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Crowd-Based Profiling : A Framework To Detect Psychological Disorders In Social Media Users1A.Sharmila Agnal, 2Dheeraj R, 3Akshay Kannan V, 4Durga S, 5Nishanth Kumar.SDepartment of CSE, SRM Institute of Science and Technologyemail id: [email protected], [email protected],[email protected], [email protected],[email protected] Abstract- Psychological disorders are presently striking a large number of population from various civilization, society, occupation and different locations around the world. The main obstacle of psychological disorders is the difficulty to detect on people suffering from these disorders, hence resulting in introducing a worrying amount of undetectable cases and false detection issue.

Our methodology aims at constructing detective models to identify psychological disorders among online social media users. These detective models are attainable by engaging a basic data collection process formulated as crowd based profiling, which assists us to collect accurate and more efficient data set of people from different categories. Our experiment proposes that obtaining specific English language patterns and socializing attributes from data sets paves the way to deal with advanced experiments on psychological disorders.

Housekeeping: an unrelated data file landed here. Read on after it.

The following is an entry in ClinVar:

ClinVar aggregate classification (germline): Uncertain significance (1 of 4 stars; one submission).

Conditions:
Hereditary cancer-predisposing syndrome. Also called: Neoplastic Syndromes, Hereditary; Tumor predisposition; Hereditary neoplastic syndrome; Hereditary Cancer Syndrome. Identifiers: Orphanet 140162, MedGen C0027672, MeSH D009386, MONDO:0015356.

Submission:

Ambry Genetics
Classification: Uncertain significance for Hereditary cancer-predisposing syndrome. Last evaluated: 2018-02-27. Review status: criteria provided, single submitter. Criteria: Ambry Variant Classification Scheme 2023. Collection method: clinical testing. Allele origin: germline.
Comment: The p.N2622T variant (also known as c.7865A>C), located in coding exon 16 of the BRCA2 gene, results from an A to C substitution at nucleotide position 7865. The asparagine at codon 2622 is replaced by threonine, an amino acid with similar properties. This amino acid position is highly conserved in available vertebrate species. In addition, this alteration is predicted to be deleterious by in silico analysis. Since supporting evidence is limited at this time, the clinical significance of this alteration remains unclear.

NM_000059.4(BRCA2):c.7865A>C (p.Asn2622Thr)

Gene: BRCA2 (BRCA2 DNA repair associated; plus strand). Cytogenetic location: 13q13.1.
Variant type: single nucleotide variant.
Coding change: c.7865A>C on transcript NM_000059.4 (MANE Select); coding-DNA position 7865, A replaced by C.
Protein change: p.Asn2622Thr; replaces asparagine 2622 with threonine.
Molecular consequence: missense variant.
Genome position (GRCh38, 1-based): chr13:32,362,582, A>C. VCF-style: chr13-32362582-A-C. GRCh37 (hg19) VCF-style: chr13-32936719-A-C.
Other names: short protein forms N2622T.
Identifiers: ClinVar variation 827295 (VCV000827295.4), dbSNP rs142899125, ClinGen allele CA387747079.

Keywords- Psychological disorders detection, Crowd based profiling, Data sets, Sentiment analysis, Online social media. I. INTRODUCTIONPeople who suffer from psychological disorders seem to have minimal contact with the people who are personally known to them. This makes them express their thoughts, feelings through online social media. Twitter is commonly used by everyone in the world as it allows them to commune their ideas and views to the public. People suffering from psychological disorders find Twitter as the perfect platform for them as it has various community groups [1] where they can discuss their problem and the difficulties they are going through and from which they believe they could get help from. By sharing information regarding the problems they face each day, they provide enormous content subliminally, and with the behaviour, their stability could also be measured. By using this information as input we could construct a model to detect Psychological disorders. The collecting of untapped data is referred to as crowd based profiling which is a practical data collection method used to gather data and to develop an efficient set of linguistic and behavioural patterns [3]. This type of detective models might help to construct an advance mechanism to reduce the numbers in self-slaughter, web addiction and other major depressions which are to be existing in people affected by psychological disorders. There occurs a challenging factor in applying online media to extract patterns regarding mental stress as it is impossible for a machine to understand sarcasm, emoticons, abbreviations, etc. Thus experts accounts which are retrieved at the time of account gathering is used to conversate with professionals for pieces of advice on online social media crowdsourcing. It is important to devise a convenient data collection model to extract specific language patterns from user data so that it works accurately in a methodical manner to analyze unique language patterns. Utilizing some of the related and previous work, we systemize a group of features as attributes to construct the detective models we proposed.II. RELATED WORKSocial Network Mental Disorder Detection (SNMDD) model introduced data mining techniques to three types of SNMDDs [1],[4]. Cyber Relationship (CR) obsession, which comprises the obsession with social media surfing to converse and share private information to the point where online relationships became more important than friends and family circles. Web addiction which comprises obsessive online social gaming and gambling which affects ones career . Information Overload(IO) [1] includes obsessive scanning of user status, tweets, posts which leads to lower work productivity and minimal in-person interaction. There are two main challenges which are said to exist in the design of SMNDD. A mingled manual methodology and keyword matching data collection technique are implemented to effectively collect data from patients and regular users which is termed as Mental Illness Detection and Analysis via Social Media (MIDAS) For the collection of patient’s data, community portals have been created manually which are related to mental disorders. Using these portals, followers list, the self-volunteering users are also being selected. Finally, after getting the nal list of patients, their tweets are retrieved. The preprocessing work considers only the English language keywords from the tweet ignoring other language terms, abbreviations, etc. Thus, users who have very less number of posts or tweets are also ignored. MIDAS [2] is concentrated on two important types of features which are semantic and behavioural. Text Frequency (TF) [2] is used to capture the frequent and illustrative words used by the patients. The pattern of Life Features (PLF) [2] let slip the emotional patterns and behavioural traits of the user, by measuring polarity [13], scores regarding emotions, interaction via social media. To utilize multi-source learning in SNMDD, one basic method is to directly interconnect the features of each person’s data which is collected from dierent social networks as a large vector. This technique frequently misses the mutual relationship of a feature in dierent online social networks and introduce intrusion. Thus a tensor techniques have been used in great numbers to model multiple data sources because a tensor can naturally constitute multi-source data. The latest technology SNMDD based Tensor model (STM) [4] is presented, which allows incorporating the characteristics of SNMDs. Furnished with a new tensor model, semi-supervised learning has been constructed to categorize each user by utilizing Transductive Support Vending Machine (TSVM) [4]. Screening tests are conducted for people of a certain category who has a greater chance of getting affected by psychological disorders [9]. Subjects are adjusted into identical age and gender proportion for a less biased analysis [11]. Few methods exploit both manually labelled data and noisy labelled data for training. In these methods, a novel model called Emoticon Smoothed Language Model (ESLAM) [3] has been used, to continuously club these two kinds of data. ESLAM method is compared to the completely supervised Language Model (LM) to check whether the smoothing with emoticons is impactful or not. Under all the evaluations, the ESLAM performs profitably in every case more than the completely supervised LM [6]. This indicates the truth that the noisy emoticon data do have some impactful and more accurate information and ESLAM can efficiently utilize it to achieve greater performance [8]. Detailed emotions provide evidence that further explains a user’s behaviour online [6]. The system is only used for studying and analysing emoticons used in social media but does not have extended applications. Members in a society own qualities that make them extraordinarily effectual in spreading ideas to others. These exceptional individuals drive trends in support of the majority of ordinary people [7]. They are merely described as being informed, respected, and well-connected [9],[10]. With the help of these works, we propose to develop a simple and basic methodology to detect two particular psychological disorder by collecting crowd-based data on one hand and acquiring the attributes of patients on other and comparing them to produce needful results.III. PROPOSED METHODOLOGYThis work aims to build a framework for detecting psychological disorders in social media users. We pursue to accomplish our complete methodology through the following: Collection of DataCleaning and preprocessing of DataExtracting FeaturesBuilding Detection ModelsPsychological Profiling To acquire random-sampled users, a set of user IDs from Twitter was initially collected. This was done by using a Twitter Streaming package on R and by randomly sampling random IDs. Then to collect tweets we download each set of selected ID using the TwitteR’ package on R. And for the collection of patient’s data and experts data, we utilize a five-step approach that merges manual effort and keywords matching technique, to make the psychological profiling of data.1)Initially, we manually collect data through a package in R, using one of the community portals where abundant data for mental disorder is available. A community portal is a common portal where a large number of potential patients and people are available to collect as a resource [12]. This propagates easy data collection. Sometimes there are dedicated groups where related people from clinics, support groups or even doctors are available. For example, there is a portal called @HealingFromBPD [1] that is a viable candidate for community portal. This is because the account shares information on psychological and therapeutic information regarding psychological illnesses. It has a following of over thousands of users. To use the community portals efficiently we can search Twitter manually using associated disorder as a keyword. There are no additional limitations for selecting one of these accounts. But as a cautionary method, a number of spam accounts with similar profiling were weeded out for quality data collection. These accounts were manually reviewed to confirm if there were entities that qualified enough to be believed as a trustable community portal. Once enough data is collected through these portals, we use the TwitteR’ package to acquire the follower’s list of community portals. The collected accounts then become the main crowd from where we select both patient and expert into their respective categories. The interest group in these collected data is taken as self-volunteering users, who are categorized by the information in their bio description. We consider self-volunteering also as a form of data collection. Once these accounts are identified and collected, we label them manually into three categoriesPatient, a known patient who is affected from any form of psychological disorder,Expert, a professional in the field of psychology, including psychiatrist, analyst, and primary care providers (PCP);Non-related, a user who is neither of the above Finally, the tweets and posts of the accounts from the final list are obtained by the TwitteR’ package in R language.Preprocessing After filtering the information, we apply Sentiment Analysis and Emotion Classification to acquire both the sentiment contrast and emotion depicted by each of the user’s posts. To acquire the sentiment information of tweets, we use the R package called CRAN, which is available to download. The sentiment tool arranges the content of tweets into three contrast categories positive, negative and neutral. Obtaining the FeaturesTerm Frequency (TF) [3] is the number of times a particular word is referenced. To get this data using the R program, TF-IDF (Term Frequency ” inverse document frequency) [3] Feature is used. This feature captures the recurrent and typical words used by the patients. TF-IDF is applied to the data collected from all the patient tweets [3]. The term recurrence is the recurrence of word sequences found in a collection of tweets posted by each Twitter user.Quanteda’ feature is considered to have the psychological terms recurrently used by patients. Quanteda’ is a simplified version of TF-IDF package, where only the words related to psychological behavior are considered (e.g., stress, feeling, sensation and dysthmia). The Quanteda package calculates the ratio of each category for each user. Pattern Analysis (PA)Emotional patterns and behavioural tendencies of a user is predicted by measuring emotional contrast, sentiment and social well being. In order to fully compose the PA, we merge four various types of features as follows:Emotional Tallying: To measure the quantity of the emotional score difference between patients and regular users, using the Psych’ Package in R. It is used to categorize each tweet into one of eight identified emotions. We additionally convert the eight emotions into eight Emotional Tallies.Age and Gender: As information regarding the age and gender are not provided openly, we adopted the metadata feature using R package. The distribution of age with respect to the number of people affected are analysed as shown in Fig 1. To predict the age and gender of the user, we use lexica. This feature is important and inevitable like other feature.Fig 1: Distribution of ages among all respondentsContrast Features: By utilizing the Twitter package and Quanteda Package, each tweet is categorized as either having a positive, negative or neutral attitude. To acquire the traits of each user, the contrast is changed into five various values which are Positive Quotient, Negative Quotient, Positive Correspondence, Negative Correspondence, Overturn Quotient which helps us in providing information regarding the mental stability of the users. Social Features: For conciseness, features are designed to attain a user’s interaction with other users on the online social network and how constantly they commit on Twitter. The four social features designed are Tweet recurrence, Mention Quotient, Mention recurrence, Distinct mentions.IV. RESULTS AND DISCUSSIONCommunity portals regarding Bipolar and BPDs were manually collected and begin to download thousands of followers for each community groups [12]. Accounts relevant and matching to each psychological disorder cases were selected manually and grouped to three categories as discussed above which is shown in Table I. Random samples were collected using the Twitter REST API. Expert’s accounts are utilized in selection bias test [7]. The random samples take the negative class in the final datasets.Table I : The cumulated number of accounts, tweets and tweets per user for various categories of usersThe performance of both the cases, Borderline Personality Disorder (BPD) and Bipolar Disorder are compared as shown in Fig 2 and Fig 3. Each arc correlates to a model analyzed on a distinct group of features (LIWC, TF-IDF, Pattern Analysis) which are described above. The y-axis represents the quota of sensitivity and the x-axis represent the quota of false alarms. Fig 2 : Execution of the Bipolar model using a unique group of features (LIWC, TF-IDF, Pattern Analysis)Fig 3 : Execution of the BPD model using a unique group of features (LIWC, TF-IDF, Pattern Analysis) The average for each case is shown in Table II. It is given that the TF-IDF model produced the greatest average of 94% for both the Bipolar and BPD cases. The Pattern Analysis feature has a lower average than the TF-IDF feature but it is moderately better than the LIWC feature.Table II : The average performance measures of the group of features (LIWC, TF-IDF, Pattern Analysis)V. CONCLUSIONIn summary, a basic data collection mechanism Crowd based profiling is proposed to collect patient and regular users datasets. Thereafter an own semantic and habitat features are gathered and adopted for the purpose of psychological disorder detection. It is concluded that to produce satisfying results, a combinational methodology of manual and automatic effort is needed. The mechanism we use make provision for more advanced research and experiments on psychological disorders using other techniques such as Linear Regression, Support Vector Machines (SVM), etc. REFERENCES[1] Hong-Han Shuai, Chih-Ya Shen, De-Nan Yang, Yi-Feng Carol Lan and Wang-Chein Lee A Comprehensive study on Social Network Disorders Detection via Online Social Media Mining IEEE Transactions on knowledge and data engineering, vol 30, 2018.[2] Elvis Saravia, Chun-Hao Chang, Renaud Jollet De Lorenzo and Yin-Shin Chen MIDAS – Mental Illness Detection and Analysis via Social Media International conference on advances in social networks analysis and mining (ASONAM), 2016[3] Kun-Lin Liu, Wu-Jun LI and Miny Guo Emoticon Smoothed Lanuage Models for Twitter Sentiment Analysis Twenty sixth AAAI Conference on Artificial Intelligence,2012[4] Hong-Han Shuai, Chih-Ya Shen, De-Nian Yang, Yi-Feng Lan, Wang-Chein Lee and Phlips S .Yu Mining Online Social Data for Detecting Social Network Mental Disorders Proc. Int. Conf. World Wide Web, 2016[5] M. Cha,H. Haddadi, F. Benevenuto, and K. P.Gummand, Measuring user influence on Twitter : The million follower fallacy, Proc. Int. AAAI Conf. Weblogs Social Media, 2010[6] E. Saravia, C. Argueta, and Y.-S. Chen. Emoviz: Mining the world’s in-terest through emotion analysis. IEEE/ACM International Conference on Advances in Social Networks Analysis and Mining, 2015.[7] G. Coppersmith, M. Dredze, and C. Harman. Quantifying mental health signals in twitter In Proceedings of the Workshop on Computational Linguistics and Clinical Psychology: From Linguistic Signal to Clinical Reality, 2014.[8] C. Argueta, E. Saravia, and Y.S. Chen.Unsupervised graph based patterns extraction for emotion classification In Proceedings of the IEEE/ACM International Conference on Advances in Social Networks Analysis and Mining, 2015.[9] M. Park, C. Cha, and M. Cha. Depressive moods of users portrayed in twitter In Proceedings of the ACM SIGKDD Workshop on healthcare informatics (HI-KDD), 2012.[10] G. A. C. C. T. Harman and M. H. Dredze. Measuring post traumatic stress disorder in twitter In ICWSM, 2014.[11] G. Coppersmith, M. Dredze, C. Harman, and K. Hollingshead. From adhd to sad: Analyzing the language of mental health on twitter through self- reported diagnoses NAACL HLT, 2015. [12] M. De Choudhury, M. Gamon, S. Counts, and E. Horvitz. Predicting depression via social media In ICWSM, 2013. [13] A. Go, R. Bhayani, and L. Huang. Twitter sentiment classification using distant supervision CS224N Project Report, Stanford, 2009.